Awhile back we were asked to prepare a series of lectures on American project management practices for several groups of engineers from a newly-industrializing country. Their government knew it was important for these engineers to understand basic concepts on managing major infrastructure projects, even though they eventually would contract out this work.
More recently, a professional group asked us to prepare an overview of the advantages and drawbacks of American business process reengineering (BPR) practices. They heard the horror stories of vast numbers of people downsized out of jobs and wanted to know if layoffs and expensive automation was all that reengineering offerred. What we found was that some well-known companies such as Hallmark Cards, Federal Express and 3M offer employees high job security along with extensive training programs to encourage a broader background and upward mobility. There are also scores of smaller companies who have creatively avoided layoffs (e.g. temporarily assigning employees to jobs with other local firms who need the extra people) or slashed training costs (e.g. sharing expenses with other firms, even competitors).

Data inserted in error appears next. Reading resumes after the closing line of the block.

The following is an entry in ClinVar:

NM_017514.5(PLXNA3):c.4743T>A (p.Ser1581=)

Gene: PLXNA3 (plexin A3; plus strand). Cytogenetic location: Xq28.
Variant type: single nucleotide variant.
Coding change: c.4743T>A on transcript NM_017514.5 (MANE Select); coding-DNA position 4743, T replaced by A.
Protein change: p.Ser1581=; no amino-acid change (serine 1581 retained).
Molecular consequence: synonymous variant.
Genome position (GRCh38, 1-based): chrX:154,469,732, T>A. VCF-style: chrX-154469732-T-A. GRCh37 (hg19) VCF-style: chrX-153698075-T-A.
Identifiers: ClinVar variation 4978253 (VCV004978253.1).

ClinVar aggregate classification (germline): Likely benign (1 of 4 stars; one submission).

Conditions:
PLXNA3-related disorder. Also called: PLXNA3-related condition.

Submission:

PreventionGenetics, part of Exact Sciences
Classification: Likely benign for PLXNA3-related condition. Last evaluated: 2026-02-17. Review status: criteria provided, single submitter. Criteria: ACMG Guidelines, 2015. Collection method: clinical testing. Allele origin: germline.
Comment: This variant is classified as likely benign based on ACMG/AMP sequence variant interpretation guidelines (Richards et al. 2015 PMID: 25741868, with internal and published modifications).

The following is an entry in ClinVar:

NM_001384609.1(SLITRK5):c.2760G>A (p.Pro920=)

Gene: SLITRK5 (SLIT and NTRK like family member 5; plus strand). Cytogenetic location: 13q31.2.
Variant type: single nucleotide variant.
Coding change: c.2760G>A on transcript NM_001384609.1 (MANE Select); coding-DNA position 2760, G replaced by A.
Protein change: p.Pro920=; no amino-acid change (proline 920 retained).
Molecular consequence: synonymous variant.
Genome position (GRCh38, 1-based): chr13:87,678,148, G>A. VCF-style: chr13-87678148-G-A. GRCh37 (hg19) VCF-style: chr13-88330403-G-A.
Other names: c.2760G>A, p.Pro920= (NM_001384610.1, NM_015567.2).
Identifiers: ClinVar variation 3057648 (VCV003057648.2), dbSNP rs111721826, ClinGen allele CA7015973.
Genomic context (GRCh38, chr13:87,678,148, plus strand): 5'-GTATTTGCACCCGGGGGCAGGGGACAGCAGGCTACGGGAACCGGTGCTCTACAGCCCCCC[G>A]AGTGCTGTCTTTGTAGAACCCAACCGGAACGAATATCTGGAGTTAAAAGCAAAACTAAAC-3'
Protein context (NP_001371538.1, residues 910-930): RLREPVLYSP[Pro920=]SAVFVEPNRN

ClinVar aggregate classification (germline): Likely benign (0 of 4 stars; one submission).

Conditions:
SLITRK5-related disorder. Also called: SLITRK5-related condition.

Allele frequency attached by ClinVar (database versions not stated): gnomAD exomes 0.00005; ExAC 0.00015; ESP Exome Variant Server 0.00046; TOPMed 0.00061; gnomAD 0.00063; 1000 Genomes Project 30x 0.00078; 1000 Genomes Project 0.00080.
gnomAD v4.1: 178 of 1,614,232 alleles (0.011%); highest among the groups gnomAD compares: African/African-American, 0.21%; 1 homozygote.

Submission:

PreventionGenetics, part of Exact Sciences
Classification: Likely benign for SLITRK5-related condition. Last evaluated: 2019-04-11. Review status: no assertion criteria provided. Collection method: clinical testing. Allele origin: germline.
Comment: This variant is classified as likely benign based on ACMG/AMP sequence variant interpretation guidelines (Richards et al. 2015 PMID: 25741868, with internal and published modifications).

We've recently studied ownership, succession and mentoring issues that arise and are successfully addressed in family businesses that survive beyond the second or third generation. The large diversity of business models which we found illustrates the need to adapt any solution to the specific needs, desires and talents of the managers involved, regardless of company size. In addition to our own findings, we discovered several excellent advisors we'd be happy to recommend. Pleae contact us for more information.